A lone prospector ventures into Alaska looking for gold. He gets mixed up with some burly characters and falls in love with the beautiful Georgia. He tries to win her heart with his singular charm.
Chaplin may have indeed been the greatest British film director of all time. From working on his films set design and script, to scoring his own music and directing. He almost single-handedly created these wonderful films in his own way. As with most famous people, it was sometimes his personal life that the media were more concerned about. Chaplin was a very complicated man, and often felt like an outcast or that he was alienated from the rest of the film industry. These personal emotions come across in his films often, but perhaps none more so than in The Gold Rush, Chaplin’s most celebrated silent film.
It is easy to personally connect with Chaplin’s new version of the “Little Tramp”. Here, he has become “The Lone Prospector” he looks as the Little Tramp did, but is perhaps even more at conflict with the world that surrounds him. He seems extremely disconnected, often causing himself more trouble by trying to make things better. The Prospector seems alone as a silent character, in a new chaotic talkie world. He seems to want to keep things basic, existing in an environment where everyone else is constantly progressing forward, and becoming more complex.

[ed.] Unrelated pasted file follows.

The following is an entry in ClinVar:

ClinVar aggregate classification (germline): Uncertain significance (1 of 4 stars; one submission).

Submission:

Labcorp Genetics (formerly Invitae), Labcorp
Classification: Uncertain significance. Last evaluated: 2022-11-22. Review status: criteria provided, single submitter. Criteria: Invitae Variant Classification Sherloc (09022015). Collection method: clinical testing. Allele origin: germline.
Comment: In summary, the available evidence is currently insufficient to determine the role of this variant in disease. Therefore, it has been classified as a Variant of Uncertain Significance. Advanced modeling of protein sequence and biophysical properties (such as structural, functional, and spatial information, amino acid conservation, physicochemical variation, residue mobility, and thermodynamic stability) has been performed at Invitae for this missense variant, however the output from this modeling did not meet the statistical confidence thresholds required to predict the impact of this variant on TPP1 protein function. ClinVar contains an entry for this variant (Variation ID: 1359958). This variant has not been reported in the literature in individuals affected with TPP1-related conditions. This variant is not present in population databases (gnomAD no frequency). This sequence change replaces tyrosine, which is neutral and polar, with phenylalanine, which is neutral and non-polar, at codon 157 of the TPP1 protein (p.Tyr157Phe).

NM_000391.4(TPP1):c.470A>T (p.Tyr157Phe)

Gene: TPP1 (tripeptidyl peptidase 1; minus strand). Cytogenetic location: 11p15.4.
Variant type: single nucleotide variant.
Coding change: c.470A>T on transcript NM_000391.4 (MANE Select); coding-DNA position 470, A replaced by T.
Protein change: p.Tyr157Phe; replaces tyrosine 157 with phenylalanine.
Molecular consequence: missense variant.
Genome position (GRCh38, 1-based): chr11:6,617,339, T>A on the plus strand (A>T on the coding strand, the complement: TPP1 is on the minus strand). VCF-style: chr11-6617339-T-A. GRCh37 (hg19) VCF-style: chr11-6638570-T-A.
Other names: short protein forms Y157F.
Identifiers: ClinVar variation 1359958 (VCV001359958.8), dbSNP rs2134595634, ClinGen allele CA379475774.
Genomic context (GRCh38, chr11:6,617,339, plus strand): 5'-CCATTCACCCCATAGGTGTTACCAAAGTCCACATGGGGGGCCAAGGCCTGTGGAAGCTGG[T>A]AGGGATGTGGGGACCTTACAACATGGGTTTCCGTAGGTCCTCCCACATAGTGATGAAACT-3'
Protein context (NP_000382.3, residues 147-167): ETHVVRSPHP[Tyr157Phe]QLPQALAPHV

Most interestingly, the character seems weak, and is much smaller in stature than most of the other characters. He is constantly being made fun of and thrown about by stronger people. Even the girl he has fallen in love with sees him as a joke for much of the film. Never before has a Chaplin character seemed so out-of-place in this world. Perhaps the Prospector was the closest character to his real life persona that Chaplin ever brought to screen.
One of the elements that make the film so great is its comedy, particularly in the mixing of comedy and tragedy. Certain parts of The Gold Rush are extremely tragic. One part involving characters becoming so hungry that they are not far from starving to death, involves a mix of very dark undertones. However, Chaplin manages to turn these situations on their heads. Normally, witnessing two people become so hungry that they resort to eating a boot would be desperate and sad to see. Witnessing the Prospector and his fellow gold hunter “Big Jim” do this, becomes extremely comical; not because of the situation, but because of how Chaplin plays the scene and sets it up. How he cooks the boot as if it were a nice piece of fish, complete with the bottom soul as skin, and the nails of the boot as bones.